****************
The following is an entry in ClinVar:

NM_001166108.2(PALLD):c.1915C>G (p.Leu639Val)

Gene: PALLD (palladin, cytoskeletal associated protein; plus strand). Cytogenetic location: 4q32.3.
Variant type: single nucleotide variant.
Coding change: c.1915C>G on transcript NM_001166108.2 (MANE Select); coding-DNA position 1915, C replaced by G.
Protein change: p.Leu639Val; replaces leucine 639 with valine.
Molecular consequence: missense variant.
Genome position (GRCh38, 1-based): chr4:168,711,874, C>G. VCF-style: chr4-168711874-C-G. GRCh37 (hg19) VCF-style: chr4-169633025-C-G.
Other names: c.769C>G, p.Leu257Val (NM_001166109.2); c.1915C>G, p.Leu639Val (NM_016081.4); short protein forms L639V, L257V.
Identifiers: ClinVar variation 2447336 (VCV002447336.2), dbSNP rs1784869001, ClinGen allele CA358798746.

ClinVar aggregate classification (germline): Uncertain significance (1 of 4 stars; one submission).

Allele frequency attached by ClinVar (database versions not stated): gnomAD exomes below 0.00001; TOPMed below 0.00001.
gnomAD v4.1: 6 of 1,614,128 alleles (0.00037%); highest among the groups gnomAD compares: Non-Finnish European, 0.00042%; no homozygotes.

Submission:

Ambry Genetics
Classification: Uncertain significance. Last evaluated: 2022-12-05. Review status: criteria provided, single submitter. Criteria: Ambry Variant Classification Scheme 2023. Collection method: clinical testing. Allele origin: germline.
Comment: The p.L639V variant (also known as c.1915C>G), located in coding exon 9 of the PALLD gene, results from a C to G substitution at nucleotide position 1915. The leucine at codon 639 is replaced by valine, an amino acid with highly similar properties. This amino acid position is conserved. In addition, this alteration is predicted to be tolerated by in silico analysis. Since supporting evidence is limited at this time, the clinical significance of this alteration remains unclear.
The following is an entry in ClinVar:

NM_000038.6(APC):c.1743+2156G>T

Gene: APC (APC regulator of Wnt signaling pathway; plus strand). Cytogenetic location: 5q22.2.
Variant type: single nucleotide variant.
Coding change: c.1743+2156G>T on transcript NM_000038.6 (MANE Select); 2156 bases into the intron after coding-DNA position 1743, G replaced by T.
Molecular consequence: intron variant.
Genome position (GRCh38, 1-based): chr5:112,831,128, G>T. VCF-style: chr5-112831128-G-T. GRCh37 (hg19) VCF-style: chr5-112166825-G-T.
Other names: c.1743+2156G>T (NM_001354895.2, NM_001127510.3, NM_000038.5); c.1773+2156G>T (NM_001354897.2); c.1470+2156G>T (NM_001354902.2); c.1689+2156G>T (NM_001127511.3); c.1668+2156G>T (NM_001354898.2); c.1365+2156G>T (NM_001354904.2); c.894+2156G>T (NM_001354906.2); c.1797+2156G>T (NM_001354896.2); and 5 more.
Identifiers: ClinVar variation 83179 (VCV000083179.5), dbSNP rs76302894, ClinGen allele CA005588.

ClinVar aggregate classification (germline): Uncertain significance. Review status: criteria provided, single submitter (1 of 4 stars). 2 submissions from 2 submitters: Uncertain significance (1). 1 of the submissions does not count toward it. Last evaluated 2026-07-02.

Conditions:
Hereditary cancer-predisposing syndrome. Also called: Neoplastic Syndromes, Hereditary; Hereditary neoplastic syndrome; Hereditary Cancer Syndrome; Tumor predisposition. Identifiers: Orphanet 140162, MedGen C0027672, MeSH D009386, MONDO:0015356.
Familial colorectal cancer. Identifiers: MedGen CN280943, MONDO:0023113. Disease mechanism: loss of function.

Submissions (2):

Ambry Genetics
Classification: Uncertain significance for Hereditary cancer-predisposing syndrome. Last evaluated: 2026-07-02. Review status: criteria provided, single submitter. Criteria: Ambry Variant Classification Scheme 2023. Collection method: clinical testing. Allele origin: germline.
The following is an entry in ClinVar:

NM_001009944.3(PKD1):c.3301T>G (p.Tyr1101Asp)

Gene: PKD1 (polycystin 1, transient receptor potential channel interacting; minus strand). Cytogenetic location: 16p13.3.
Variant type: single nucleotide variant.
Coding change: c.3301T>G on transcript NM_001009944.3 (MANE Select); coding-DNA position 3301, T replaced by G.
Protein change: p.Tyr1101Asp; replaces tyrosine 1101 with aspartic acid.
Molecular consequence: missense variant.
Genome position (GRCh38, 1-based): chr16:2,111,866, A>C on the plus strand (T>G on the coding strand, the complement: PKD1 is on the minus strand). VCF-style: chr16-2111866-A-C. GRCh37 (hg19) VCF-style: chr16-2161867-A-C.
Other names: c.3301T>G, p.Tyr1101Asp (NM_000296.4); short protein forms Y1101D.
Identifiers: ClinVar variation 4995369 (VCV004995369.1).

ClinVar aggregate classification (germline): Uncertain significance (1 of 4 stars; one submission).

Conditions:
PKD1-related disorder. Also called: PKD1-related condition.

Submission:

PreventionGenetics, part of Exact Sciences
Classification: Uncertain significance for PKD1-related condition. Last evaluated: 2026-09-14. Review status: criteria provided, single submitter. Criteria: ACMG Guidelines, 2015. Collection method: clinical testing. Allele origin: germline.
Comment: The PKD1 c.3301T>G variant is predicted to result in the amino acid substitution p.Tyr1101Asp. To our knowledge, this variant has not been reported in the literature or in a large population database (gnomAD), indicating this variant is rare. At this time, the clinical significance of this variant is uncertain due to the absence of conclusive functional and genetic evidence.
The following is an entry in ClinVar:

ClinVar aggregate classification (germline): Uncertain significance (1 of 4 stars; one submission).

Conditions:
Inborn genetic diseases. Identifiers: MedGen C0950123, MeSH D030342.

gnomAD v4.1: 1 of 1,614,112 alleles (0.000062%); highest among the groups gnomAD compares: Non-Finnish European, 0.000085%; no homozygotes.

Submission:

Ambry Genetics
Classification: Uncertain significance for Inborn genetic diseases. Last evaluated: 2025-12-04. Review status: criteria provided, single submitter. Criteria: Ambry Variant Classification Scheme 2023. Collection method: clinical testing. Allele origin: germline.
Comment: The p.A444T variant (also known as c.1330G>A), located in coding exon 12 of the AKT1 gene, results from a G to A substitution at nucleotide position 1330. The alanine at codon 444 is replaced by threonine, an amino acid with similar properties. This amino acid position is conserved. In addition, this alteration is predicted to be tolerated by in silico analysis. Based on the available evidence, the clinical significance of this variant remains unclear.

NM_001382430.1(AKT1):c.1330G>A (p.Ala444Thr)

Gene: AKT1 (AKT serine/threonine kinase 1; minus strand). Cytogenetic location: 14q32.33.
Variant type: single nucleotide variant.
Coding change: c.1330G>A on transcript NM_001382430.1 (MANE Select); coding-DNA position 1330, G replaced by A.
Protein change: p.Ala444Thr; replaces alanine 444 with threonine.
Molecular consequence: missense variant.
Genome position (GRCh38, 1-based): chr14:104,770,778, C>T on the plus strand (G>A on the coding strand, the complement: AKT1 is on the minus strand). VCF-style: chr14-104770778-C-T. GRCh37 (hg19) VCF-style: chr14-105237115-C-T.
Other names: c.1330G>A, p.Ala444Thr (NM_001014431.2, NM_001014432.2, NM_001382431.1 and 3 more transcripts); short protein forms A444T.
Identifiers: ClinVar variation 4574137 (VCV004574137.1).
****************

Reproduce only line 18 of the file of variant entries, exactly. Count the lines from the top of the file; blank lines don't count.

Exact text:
The following is an entry in ClinVar: